The company that organized the trip Otto Warmbier was on, Young Pioneer Tours, has since stopped offering the North Korea trip to Americans.

Warmbier, 22, had finished a five-day tour of the country and was headed to China for a visit when he was detained at Pyongyang’s airport and accused of trying to steal a propaganda poster. He was released last week and North Korea said he’d been in a vegetative state for 17 months. He died a week after returning home to Ohio.

Troy Collings, the North Korea managing director for Young Pioneer Tours, denies Fred Warmbier’s claims.

“We have provided safe visits for over 8,000 tourists to North Korea in the last 10 years,” Collings said. “The claim that we are trying to lure young Americans as fodder for the Koreans is simply not true, the fact that we have only had one arrest in our history (and no further arrests since) shouldn’t be dismissed.”

Collings maintained that the company has never said that Americans “don’t get detained” in their advertisements. “In fact, we don’t target or mention Americans specifically in any of our advertising,” he added.

After news of Warmbier’s death broke, Young Pioneer Tours changed its policy on Americans going to North Korea.

“The devastating loss of Otto Warmbier’s life has led us to reconsider our position on accepting American tourists. There had not been any previous detainment in North Korea that has ended with such tragic finality and we have been struggling to process the result. Now, the assessment of risk for Americans visiting North Korea has become too high,” the company said in a statement.

02:13 - Source: CNN
US student held in North Korea 'confesses'

Nascent industry

How the news of Warmbier’s condition might impact North Korea’s fledgling tourism market remains unclear.

A source in the North Korean tourism industry told CNN he’s not seen any dent in tourist numbers since Warmbier was detained, though he’s noticed a slight drop in inquiries from Americans.

That could change as Warmbier’s case gets more publicity, he said. The source asked for anonymity in order to protect the business he works for.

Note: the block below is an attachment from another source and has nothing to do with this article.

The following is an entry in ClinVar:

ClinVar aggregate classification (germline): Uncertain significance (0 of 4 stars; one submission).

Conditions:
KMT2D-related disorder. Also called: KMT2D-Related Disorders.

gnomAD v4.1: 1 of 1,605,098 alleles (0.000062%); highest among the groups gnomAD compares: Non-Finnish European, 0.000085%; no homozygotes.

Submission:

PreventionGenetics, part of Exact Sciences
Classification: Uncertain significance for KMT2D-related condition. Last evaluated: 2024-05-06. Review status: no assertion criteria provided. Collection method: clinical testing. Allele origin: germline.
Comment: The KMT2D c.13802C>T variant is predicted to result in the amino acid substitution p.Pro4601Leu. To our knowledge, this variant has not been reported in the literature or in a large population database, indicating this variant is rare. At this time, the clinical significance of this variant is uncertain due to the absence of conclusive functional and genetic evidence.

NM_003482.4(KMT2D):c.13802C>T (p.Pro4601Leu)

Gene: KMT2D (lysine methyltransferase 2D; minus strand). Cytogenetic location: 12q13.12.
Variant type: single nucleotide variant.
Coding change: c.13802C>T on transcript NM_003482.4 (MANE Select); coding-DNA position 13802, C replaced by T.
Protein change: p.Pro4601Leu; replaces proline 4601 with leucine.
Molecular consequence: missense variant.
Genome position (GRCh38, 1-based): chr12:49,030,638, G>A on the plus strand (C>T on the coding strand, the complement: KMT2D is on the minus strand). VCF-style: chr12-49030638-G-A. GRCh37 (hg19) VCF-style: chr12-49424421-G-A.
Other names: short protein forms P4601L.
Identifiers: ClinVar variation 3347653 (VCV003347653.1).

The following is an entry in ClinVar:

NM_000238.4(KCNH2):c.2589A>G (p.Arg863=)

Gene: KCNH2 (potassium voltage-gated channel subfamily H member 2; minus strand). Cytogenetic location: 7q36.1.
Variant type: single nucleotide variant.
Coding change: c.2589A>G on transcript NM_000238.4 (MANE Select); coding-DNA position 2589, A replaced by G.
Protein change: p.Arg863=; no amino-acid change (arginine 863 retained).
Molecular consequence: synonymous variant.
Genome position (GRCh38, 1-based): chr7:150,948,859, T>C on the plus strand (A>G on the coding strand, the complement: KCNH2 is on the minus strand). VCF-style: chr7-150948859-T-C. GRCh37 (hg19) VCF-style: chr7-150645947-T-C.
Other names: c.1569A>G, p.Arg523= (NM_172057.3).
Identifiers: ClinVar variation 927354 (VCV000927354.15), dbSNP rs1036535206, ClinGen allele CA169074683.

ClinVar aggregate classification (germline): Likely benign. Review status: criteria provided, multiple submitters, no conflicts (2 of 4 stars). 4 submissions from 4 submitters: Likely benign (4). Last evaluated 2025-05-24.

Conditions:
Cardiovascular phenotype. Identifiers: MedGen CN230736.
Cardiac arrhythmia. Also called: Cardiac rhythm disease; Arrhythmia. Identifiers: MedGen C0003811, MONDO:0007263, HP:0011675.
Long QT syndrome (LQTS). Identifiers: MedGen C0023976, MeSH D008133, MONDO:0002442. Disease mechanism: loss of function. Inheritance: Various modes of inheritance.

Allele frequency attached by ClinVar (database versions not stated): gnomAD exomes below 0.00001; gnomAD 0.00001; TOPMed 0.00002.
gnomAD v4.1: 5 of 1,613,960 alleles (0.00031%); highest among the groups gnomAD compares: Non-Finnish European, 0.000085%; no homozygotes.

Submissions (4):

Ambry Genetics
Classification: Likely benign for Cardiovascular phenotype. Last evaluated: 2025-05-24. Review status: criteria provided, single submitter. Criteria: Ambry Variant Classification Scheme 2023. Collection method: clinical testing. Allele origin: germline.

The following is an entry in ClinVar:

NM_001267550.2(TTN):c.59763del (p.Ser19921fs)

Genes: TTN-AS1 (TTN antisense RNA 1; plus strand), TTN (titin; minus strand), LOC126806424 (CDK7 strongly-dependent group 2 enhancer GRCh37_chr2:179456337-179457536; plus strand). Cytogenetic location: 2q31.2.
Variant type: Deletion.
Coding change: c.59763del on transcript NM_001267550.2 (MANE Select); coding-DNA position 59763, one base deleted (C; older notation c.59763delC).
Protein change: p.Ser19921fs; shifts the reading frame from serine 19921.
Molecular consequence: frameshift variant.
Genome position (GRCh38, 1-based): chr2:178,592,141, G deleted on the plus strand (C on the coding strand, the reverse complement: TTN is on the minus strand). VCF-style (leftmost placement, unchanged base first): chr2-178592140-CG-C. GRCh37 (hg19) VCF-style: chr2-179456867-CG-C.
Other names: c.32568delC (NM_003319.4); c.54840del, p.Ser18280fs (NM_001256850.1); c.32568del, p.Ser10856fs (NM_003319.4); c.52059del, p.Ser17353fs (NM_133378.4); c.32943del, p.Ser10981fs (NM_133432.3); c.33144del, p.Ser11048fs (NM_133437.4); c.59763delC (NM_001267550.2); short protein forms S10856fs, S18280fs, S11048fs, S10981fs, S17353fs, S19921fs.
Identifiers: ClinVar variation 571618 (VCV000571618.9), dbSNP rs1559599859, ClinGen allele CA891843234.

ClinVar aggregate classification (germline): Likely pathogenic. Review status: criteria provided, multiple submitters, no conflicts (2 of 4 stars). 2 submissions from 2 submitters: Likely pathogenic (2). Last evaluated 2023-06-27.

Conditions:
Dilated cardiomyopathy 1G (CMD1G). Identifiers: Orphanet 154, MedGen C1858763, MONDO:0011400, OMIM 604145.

Americans detained in North Korea

Currently held:

  • • Kim Dong Chul, the president of a company involved in international trade and hotel services, was arrested in 2015 and is serving 10 years on espionage charges.
  • • Kim Sang Duk, also known as Tony Kim, a university professor, was detained in Pyongyang in 2017 and accused of attempting to overthrow the government.
  • • Kim Hak-song, a native Korean born in China (Jin Xue Song is the Chinese version of his name) and professor working at the same university as Tony Kim was detained May 6 on suspicion of "hostile acts" against the regime.

Last year, more than 4,000 non-Chinese tourists visited North Korea overall, the source said. Some 20 to 30 international tour agencies – many based in China – currently operate tours to the reclusive state.

Young Pioneers, whose website boasts of providing “budget travel to destinations your mother would rather you stay away from,” is among the most popular choice of tour operators among young Westerners.

Warmbier was found guilty of committing a hostile act against the North Korean regime and sentenced to 15 years hard labor in March 2016. Authorities claimed they obtained security footage of him stealing a political banner from his hotel, which was used as evidence during his reportedly hour-long trial.

“We do our utmost to inform and protect our customers before they book the tour. However like most tour agencies operating in most countries, we aren’t able to protect those deemed to have contravened the law,” said Collings.

An untouched country

With the advent of cheap travel there’s an inherent appeal in visiting one of the world’s last remaining places unaffected by mass tourism.

“Really, you have nothing to worry about as a tourist. So long as you obey the laws of the DPRK (Democratic People’s Republic of Korea) and do nothing to disrespect the ruling Kim family, you will be fine,” Lonely Planet says on its website.

Tourism to North Korea – especially Western tourism – has risen significantly in recent years despite international tensions regarding the country’s nuclear program.

Some go to witness specific North Korean state holidays, others for events like the Pyongyang Marathon.

All the trips are meticulously organized. Tourists are accompanied by a government-employed tour guide whenever they leave their hotel. Seven North Korean companies are licensed to partner with outside agencies – such as Young Pioneers – to operate tours.

One woman who spoke to CNN likened the city to a “movie set.”